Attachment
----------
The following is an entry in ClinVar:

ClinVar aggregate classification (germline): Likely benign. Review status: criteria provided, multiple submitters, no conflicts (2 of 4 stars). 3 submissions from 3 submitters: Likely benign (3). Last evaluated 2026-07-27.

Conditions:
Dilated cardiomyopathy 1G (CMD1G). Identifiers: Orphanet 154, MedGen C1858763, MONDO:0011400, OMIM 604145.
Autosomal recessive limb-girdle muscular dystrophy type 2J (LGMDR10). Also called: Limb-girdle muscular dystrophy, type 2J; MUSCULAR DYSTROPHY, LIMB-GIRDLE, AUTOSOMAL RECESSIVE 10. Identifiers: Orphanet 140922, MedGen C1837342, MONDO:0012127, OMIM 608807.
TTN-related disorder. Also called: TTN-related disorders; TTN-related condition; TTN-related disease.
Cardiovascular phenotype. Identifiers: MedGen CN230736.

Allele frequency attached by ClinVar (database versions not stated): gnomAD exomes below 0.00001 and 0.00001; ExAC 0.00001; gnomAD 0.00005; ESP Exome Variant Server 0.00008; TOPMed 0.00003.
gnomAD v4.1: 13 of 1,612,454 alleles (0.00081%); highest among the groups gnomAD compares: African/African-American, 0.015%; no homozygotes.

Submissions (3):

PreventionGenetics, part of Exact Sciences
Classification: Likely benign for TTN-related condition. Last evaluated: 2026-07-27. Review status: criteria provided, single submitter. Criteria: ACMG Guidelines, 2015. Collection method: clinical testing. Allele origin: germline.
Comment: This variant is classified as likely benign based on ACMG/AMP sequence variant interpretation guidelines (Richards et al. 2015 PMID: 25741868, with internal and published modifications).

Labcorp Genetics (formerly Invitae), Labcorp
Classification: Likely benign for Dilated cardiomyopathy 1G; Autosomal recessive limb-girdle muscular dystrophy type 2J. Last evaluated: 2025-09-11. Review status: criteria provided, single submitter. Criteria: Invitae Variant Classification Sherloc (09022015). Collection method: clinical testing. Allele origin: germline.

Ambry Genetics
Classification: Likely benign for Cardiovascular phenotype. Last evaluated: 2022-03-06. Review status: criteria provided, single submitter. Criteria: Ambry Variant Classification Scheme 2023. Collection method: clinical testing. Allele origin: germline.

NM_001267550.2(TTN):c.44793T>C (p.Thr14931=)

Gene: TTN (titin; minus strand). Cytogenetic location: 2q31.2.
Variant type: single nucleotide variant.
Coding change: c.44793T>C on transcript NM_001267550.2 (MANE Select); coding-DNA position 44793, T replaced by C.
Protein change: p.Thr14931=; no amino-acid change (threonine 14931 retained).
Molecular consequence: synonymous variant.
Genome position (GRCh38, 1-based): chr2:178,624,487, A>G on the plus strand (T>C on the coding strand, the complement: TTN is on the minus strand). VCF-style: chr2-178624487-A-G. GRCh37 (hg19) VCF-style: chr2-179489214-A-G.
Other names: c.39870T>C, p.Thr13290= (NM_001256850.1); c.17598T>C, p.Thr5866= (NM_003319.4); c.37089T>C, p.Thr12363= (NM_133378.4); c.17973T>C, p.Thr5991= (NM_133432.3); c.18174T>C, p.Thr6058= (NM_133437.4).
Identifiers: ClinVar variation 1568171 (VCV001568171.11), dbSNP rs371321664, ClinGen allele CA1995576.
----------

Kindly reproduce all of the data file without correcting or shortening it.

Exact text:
The following is an entry in ClinVar:

ClinVar aggregate classification (germline): Likely benign. Review status: criteria provided, multiple submitters, no conflicts (2 of 4 stars). 3 submissions from 3 submitters: Likely benign (3). Last evaluated 2026-07-27.

Conditions:
Dilated cardiomyopathy 1G (CMD1G). Identifiers: Orphanet 154, MedGen C1858763, MONDO:0011400, OMIM 604145.
Autosomal recessive limb-girdle muscular dystrophy type 2J (LGMDR10). Also called: Limb-girdle muscular dystrophy, type 2J; MUSCULAR DYSTROPHY, LIMB-GIRDLE, AUTOSOMAL RECESSIVE 10. Identifiers: Orphanet 140922, MedGen C1837342, MONDO:0012127, OMIM 608807.
TTN-related disorder. Also called: TTN-related disorders; TTN-related condition; TTN-related disease.
Cardiovascular phenotype. Identifiers: MedGen CN230736.

Allele frequency attached by ClinVar (database versions not stated): gnomAD exomes below 0.00001 and 0.00001; ExAC 0.00001; gnomAD 0.00005; ESP Exome Variant Server 0.00008; TOPMed 0.00003.
gnomAD v4.1: 13 of 1,612,454 alleles (0.00081%); highest among the groups gnomAD compares: African/African-American, 0.015%; no homozygotes.

Submissions (3):

PreventionGenetics, part of Exact Sciences
Classification: Likely benign for TTN-related condition. Last evaluated: 2026-07-27. Review status: criteria provided, single submitter. Criteria: ACMG Guidelines, 2015. Collection method: clinical testing. Allele origin: germline.
Comment: This variant is classified as likely benign based on ACMG/AMP sequence variant interpretation guidelines (Richards et al. 2015 PMID: 25741868, with internal and published modifications).

Labcorp Genetics (formerly Invitae), Labcorp
Classification: Likely benign for Dilated cardiomyopathy 1G; Autosomal recessive limb-girdle muscular dystrophy type 2J. Last evaluated: 2025-09-11. Review status: criteria provided, single submitter. Criteria: Invitae Variant Classification Sherloc (09022015). Collection method: clinical testing. Allele origin: germline.

Ambry Genetics
Classification: Likely benign for Cardiovascular phenotype. Last evaluated: 2022-03-06. Review status: criteria provided, single submitter. Criteria: Ambry Variant Classification Scheme 2023. Collection method: clinical testing. Allele origin: germline.

NM_001267550.2(TTN):c.44793T>C (p.Thr14931=)

Gene: TTN (titin; minus strand). Cytogenetic location: 2q31.2.
Variant type: single nucleotide variant.
Coding change: c.44793T>C on transcript NM_001267550.2 (MANE Select); coding-DNA position 44793, T replaced by C.
Protein change: p.Thr14931=; no amino-acid change (threonine 14931 retained).
Molecular consequence: synonymous variant.
Genome position (GRCh38, 1-based): chr2:178,624,487, A>G on the plus strand (T>C on the coding strand, the complement: TTN is on the minus strand). VCF-style: chr2-178624487-A-G. GRCh37 (hg19) VCF-style: chr2-179489214-A-G.
Other names: c.39870T>C, p.Thr13290= (NM_001256850.1); c.17598T>C, p.Thr5866= (NM_003319.4); c.37089T>C, p.Thr12363= (NM_133378.4); c.17973T>C, p.Thr5991= (NM_133432.3); c.18174T>C, p.Thr6058= (NM_133437.4).
Identifiers: ClinVar variation 1568171 (VCV001568171.11), dbSNP rs371321664, ClinGen allele CA1995576.